The first adjunct of Dr. Baer’s basic belief has to do with national genius. He does not elaborate this fully, but it can be reconstructed readily enough from what he says about competing modes of thinking in Jewish history. In brief, he sees truly Jewish thinking as intuitive, visionary, prophetic. Rationalistic thinking is proper to the Greeks and their heirs; it is almost tainted with betrayal in Jews, and the Jewish tradition consistently and rightly has withheld popular approval from the systems of its rationalists. At the same time, the visionary quality of truly Jewish thought is disciplined—Baer speaks with approval of Maimonides’ insistence on concrete political criteria for recognizing the Messiah.

It cannot be denied that there is good warrant in the Jewish tradition for this view of the genius of a people, in general, and of the extra-rational genius of the Jews, in particular. At least from the book of Daniel to Hasidism, Jews thought that each distinct people had its own distinct genius, personified by an angel (the “prince” of the people in question) in the councils of heaven. This thinking goes very far back in Jewish history, to a time preceding monotheism, when every people was supposed to be under the protection of its own one god. (“Genius” is the word that the Romans used to designate a vaguely divine tutelary spirit.)

Whether Baer’s view is in an authentic Jewish tradition or not, however, most of us will not be able to consent to it. In Jewish Social Studies for January 1947 Professor Isaiah Sonne of the Hebrew Union College gently reprimanded Dr. Baer for denying the unity of the human spirit. It would be absurd and unjust to make even an implied comparison between Baer and the Nazi doctrinaires, but the Nazi distinction between Aryan and non-Aryan science shows what may be involved in imposing ethnic boundaries on thinking.

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The second corollary of Dr. Baer’s thesis can be called historical predestination. It is clear that for him the Galut has lasted because it was destined to last.

A number of Jewish kingdoms have risen and fallen since the days of Titus and Hadrian. The most notable of these was the Khazar state of southern Russia, whose court and aristocracy adopted Judaism during the 8th century. Judah Halevi, in his Sefer ha-Kuzari, represented the conversion of the Khazar ruling class as the result of a religious disputation held before the pagan king by representatives of Judaism, Christianity, and Islam, after which it was obvious to the king that Judaism was the best and truest of the three. We need not doubt either that a religious debate was actually held before the king of the Khazars or that he preferred Judaism on its merits. It will not be impious, however, to suppose that political considerations also played their part. Vernadsky, the Russian historian, suggests that the Khazar rulers, forced by philosophic enlightenment to give up paganism, chose Judaism, rather than Christianity or Islam, in order to preserve their independence of Christian Byzantium and the Islamic Arabs.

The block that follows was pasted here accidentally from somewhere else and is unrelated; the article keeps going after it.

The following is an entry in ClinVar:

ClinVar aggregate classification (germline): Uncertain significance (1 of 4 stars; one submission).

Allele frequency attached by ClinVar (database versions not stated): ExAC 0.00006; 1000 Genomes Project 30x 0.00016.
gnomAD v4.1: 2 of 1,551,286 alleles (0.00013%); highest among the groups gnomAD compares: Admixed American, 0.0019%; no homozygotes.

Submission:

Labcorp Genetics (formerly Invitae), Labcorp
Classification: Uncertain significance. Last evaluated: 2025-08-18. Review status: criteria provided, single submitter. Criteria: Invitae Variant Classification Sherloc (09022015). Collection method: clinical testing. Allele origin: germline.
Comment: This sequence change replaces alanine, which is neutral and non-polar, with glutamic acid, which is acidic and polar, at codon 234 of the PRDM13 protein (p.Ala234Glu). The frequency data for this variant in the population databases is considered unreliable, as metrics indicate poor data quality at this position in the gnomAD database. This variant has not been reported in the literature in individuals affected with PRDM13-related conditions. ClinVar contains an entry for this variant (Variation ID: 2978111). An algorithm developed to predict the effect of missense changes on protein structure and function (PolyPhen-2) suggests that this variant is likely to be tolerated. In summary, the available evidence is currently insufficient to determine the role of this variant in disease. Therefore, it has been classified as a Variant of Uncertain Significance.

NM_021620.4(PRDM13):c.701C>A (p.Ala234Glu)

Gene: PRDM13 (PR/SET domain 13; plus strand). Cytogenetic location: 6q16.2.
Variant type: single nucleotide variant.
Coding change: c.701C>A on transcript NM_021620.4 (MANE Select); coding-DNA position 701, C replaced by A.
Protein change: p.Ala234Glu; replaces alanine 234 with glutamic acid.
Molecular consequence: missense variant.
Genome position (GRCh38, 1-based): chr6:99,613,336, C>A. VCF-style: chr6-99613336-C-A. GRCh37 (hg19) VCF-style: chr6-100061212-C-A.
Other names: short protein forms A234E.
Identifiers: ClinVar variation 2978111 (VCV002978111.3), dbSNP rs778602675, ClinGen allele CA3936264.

Toward the end of the 10th century a similar choice faced the Russians, Christianity now being represented by Roman and Byzantine variants. The Russians finally decided to accept Byzantine Christianity, but it was far from sure that they would choose any form of Christianity at all. They might have followed the Khazar example. If they had, there is little reason to suppose that we would today be discussing a Galut like the one Dr. Baer discusses. Those who believe in a predestined Galut can dismiss this objection by pointing to the fact that the Russians, after all, did not follow the Khazar example—the implication being that it was predestined that they should not. For the rest of us, it was a near miss, emphasizing the element of contingency in history. Dr. Baer would not deny this element in human history as a whole, but he would also say that contingency has no place in the history of the Jews, which is “raised . . . above all causal laws, and the power politics of the others”; what is raised above causality must also be raised above contingency.

And so the argument can continue to run, indefinitely. It cannot be conclusive either on general or on particular grounds. We cannot convince Dr. Baer, and he cannot convince us. There is much grave emotion, much admirable piety toward ancestral ideals, in Galut. But we shall continue to insist that the alternative vision—that of a common humanity—gives equal shelter to unique tradition, and that indeed it can base itself on better Jewish doctrine.